Teresa Joyce was born on the 15th December 1958 the middle child of three. After losing her father at a very young age; this was to set the pattern for the rest of her life. Losing was something she would have to get used to. Today she still has some memory of her father, but in truth it’s all a little hazy. Her mother through no fault of her own after that loss had no other alternative, other than to return to her parent’s home with her children in tow. This family unit were to spend only a few years there, until the wind of change came around once more. Her mother was set to meet the man that was to become her stepfather, and they moved once more to a new city with the promise of a new life. Hopefully it would be a happy one for all concerned, but it became a place for Teresa that felt far more like a prison. One in which she would spend many years months days and hours hating. She swore to herself that she would leave all this behind at the first possible occasion.

    Teresa Joyce – There’s a fine line
    My web page http://www.teresajoyce.com
    Publisher http://www.chipmunkapublishing.co.uk
    ISBN 978-1-84991-185-6
    Email address – teresajoyce.joyce@gmail.com
    Publication date – 16th February 2011
    Telephone number – England – 01275545676
    Cell phone 07973955325
    Skype – teresa3119
    Covers – Memoir/Mental health system/Abuse/Sexuality
    People would be hurt both physically and mentally. No one was safe if they stood in the way of my stepfather and what he claimed was his. I would be abused and blackmailed unable to stop or control anything going on around me; I felt that the only way out would be to check out on life completely and it seemed a welcoming prospect. Running from memories of all those years living by his rules, buried so deep within me I never really remembered or faced until I was forced to do so.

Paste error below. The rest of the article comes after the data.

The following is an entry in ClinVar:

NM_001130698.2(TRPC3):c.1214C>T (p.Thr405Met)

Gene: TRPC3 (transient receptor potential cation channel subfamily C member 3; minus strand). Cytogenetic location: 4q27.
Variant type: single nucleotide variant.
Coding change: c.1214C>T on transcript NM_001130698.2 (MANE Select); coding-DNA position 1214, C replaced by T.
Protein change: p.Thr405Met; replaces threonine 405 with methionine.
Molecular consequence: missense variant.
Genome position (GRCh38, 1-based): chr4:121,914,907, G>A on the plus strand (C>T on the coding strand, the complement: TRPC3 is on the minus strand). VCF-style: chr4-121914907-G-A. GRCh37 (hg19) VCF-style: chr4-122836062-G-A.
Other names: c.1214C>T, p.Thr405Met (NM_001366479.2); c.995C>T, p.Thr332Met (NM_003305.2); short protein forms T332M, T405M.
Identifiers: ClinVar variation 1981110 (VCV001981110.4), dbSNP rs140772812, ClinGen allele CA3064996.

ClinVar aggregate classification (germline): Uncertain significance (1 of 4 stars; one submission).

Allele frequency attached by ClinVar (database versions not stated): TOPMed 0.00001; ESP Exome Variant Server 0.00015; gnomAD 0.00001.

I would find myself in a situation that I had no control over and in the grip of a complete madman, who was hell bent on destroying my life. Running from memories of all those years living under his rules, buried so deep within me I never really remembered or faced until I was forced to do so.
    I saw myself delving deeper and deeper into my own unconscious thoughts, revealing to me memories which seemed so alien. Happy memories for me are something that I hold in short supply, and I always thought that they were in my childhood, but that was about to be blown out of the water.
    But the problem with opening Pandora’s Box was that once opened, I could no longer close the lid and I am still carrying it along with me – like an uninvited guest at a party that never knows when it’s time to leave. It has left me with an enormous sociological/psychiatric residue.
    The onset of a set of circumstances beyond my control would stamp its seal, rendering my marriage unworkable. Engineered by the involvement of the one man I had learnt to hate – my stepfather.
    I myself would spend many years within mental health care; in fact I am still under their care umbrella. I would move from a heterosexual relationship into a lesbian relationship. Firmly believing that anything controlled or even remotely integral to men, was something I never ever what’d part of again.
    To sum it all up I really want to make a difference for those in need, I believe my book would do this. If you live your life with a rain cloud over your head, you will never know if it has stopped raining, unless you find the strength to put the umbrella down
    Kind regards

    Teresa Joyce